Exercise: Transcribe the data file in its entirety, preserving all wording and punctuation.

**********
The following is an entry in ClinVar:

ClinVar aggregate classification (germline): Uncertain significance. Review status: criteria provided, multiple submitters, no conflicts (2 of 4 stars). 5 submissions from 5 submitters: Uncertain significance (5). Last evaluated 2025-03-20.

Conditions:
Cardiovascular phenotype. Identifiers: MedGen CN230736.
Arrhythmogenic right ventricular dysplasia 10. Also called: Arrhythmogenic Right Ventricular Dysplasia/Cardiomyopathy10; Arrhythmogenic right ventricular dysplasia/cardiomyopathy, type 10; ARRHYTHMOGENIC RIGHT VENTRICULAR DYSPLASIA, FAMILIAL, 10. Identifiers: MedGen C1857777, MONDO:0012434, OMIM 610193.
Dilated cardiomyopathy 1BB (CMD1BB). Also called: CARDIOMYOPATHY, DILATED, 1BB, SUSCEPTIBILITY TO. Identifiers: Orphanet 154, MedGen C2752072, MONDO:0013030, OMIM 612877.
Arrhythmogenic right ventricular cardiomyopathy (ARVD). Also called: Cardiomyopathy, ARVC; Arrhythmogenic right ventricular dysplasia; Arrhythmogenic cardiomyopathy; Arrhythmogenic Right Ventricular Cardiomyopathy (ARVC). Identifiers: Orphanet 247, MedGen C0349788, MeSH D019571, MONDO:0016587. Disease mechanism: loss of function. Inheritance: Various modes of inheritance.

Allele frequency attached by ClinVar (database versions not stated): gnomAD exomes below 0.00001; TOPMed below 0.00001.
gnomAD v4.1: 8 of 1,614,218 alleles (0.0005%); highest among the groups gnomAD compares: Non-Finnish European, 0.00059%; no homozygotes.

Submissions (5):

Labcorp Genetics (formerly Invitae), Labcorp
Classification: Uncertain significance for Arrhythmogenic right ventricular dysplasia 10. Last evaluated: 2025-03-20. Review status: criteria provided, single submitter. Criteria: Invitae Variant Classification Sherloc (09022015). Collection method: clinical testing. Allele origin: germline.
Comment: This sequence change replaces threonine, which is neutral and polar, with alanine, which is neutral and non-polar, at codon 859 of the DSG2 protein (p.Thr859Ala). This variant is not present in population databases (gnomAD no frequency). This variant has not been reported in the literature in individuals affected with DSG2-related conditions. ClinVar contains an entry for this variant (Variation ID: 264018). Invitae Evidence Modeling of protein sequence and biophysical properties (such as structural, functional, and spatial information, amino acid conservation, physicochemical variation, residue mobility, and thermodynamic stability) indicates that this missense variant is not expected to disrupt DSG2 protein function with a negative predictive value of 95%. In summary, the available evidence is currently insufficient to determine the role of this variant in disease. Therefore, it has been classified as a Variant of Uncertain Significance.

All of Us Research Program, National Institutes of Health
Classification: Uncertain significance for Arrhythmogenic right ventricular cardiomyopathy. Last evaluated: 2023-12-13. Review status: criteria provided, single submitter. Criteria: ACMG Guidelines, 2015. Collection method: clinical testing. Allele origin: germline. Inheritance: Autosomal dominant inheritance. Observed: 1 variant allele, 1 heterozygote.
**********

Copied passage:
The following is an entry in ClinVar:

ClinVar aggregate classification (germline): Uncertain significance. Review status: criteria provided, multiple submitters, no conflicts (2 of 4 stars). 5 submissions from 5 submitters: Uncertain significance (5). Last evaluated 2025-03-20.

Conditions:
Cardiovascular phenotype. Identifiers: MedGen CN230736.
Arrhythmogenic right ventricular dysplasia 10. Also called: Arrhythmogenic Right Ventricular Dysplasia/Cardiomyopathy10; Arrhythmogenic right ventricular dysplasia/cardiomyopathy, type 10; ARRHYTHMOGENIC RIGHT VENTRICULAR DYSPLASIA, FAMILIAL, 10. Identifiers: MedGen C1857777, MONDO:0012434, OMIM 610193.
Dilated cardiomyopathy 1BB (CMD1BB). Also called: CARDIOMYOPATHY, DILATED, 1BB, SUSCEPTIBILITY TO. Identifiers: Orphanet 154, MedGen C2752072, MONDO:0013030, OMIM 612877.
Arrhythmogenic right ventricular cardiomyopathy (ARVD). Also called: Cardiomyopathy, ARVC; Arrhythmogenic right ventricular dysplasia; Arrhythmogenic cardiomyopathy; Arrhythmogenic Right Ventricular Cardiomyopathy (ARVC). Identifiers: Orphanet 247, MedGen C0349788, MeSH D019571, MONDO:0016587. Disease mechanism: loss of function. Inheritance: Various modes of inheritance.

Allele frequency attached by ClinVar (database versions not stated): gnomAD exomes below 0.00001; TOPMed below 0.00001.
gnomAD v4.1: 8 of 1,614,218 alleles (0.0005%); highest among the groups gnomAD compares: Non-Finnish European, 0.00059%; no homozygotes.

Submissions (5):

Labcorp Genetics (formerly Invitae), Labcorp
Classification: Uncertain significance for Arrhythmogenic right ventricular dysplasia 10. Last evaluated: 2025-03-20. Review status: criteria provided, single submitter. Criteria: Invitae Variant Classification Sherloc (09022015). Collection method: clinical testing. Allele origin: germline.
Comment: This sequence change replaces threonine, which is neutral and polar, with alanine, which is neutral and non-polar, at codon 859 of the DSG2 protein (p.Thr859Ala). This variant is not present in population databases (gnomAD no frequency). This variant has not been reported in the literature in individuals affected with DSG2-related conditions. ClinVar contains an entry for this variant (Variation ID: 264018). Invitae Evidence Modeling of protein sequence and biophysical properties (such as structural, functional, and spatial information, amino acid conservation, physicochemical variation, residue mobility, and thermodynamic stability) indicates that this missense variant is not expected to disrupt DSG2 protein function with a negative predictive value of 95%. In summary, the available evidence is currently insufficient to determine the role of this variant in disease. Therefore, it has been classified as a Variant of Uncertain Significance.

All of Us Research Program, National Institutes of Health
Classification: Uncertain significance for Arrhythmogenic right ventricular cardiomyopathy. Last evaluated: 2023-12-13. Review status: criteria provided, single submitter. Criteria: ACMG Guidelines, 2015. Collection method: clinical testing. Allele origin: germline. Inheritance: Autosomal dominant inheritance. Observed: 1 variant allele, 1 heterozygote.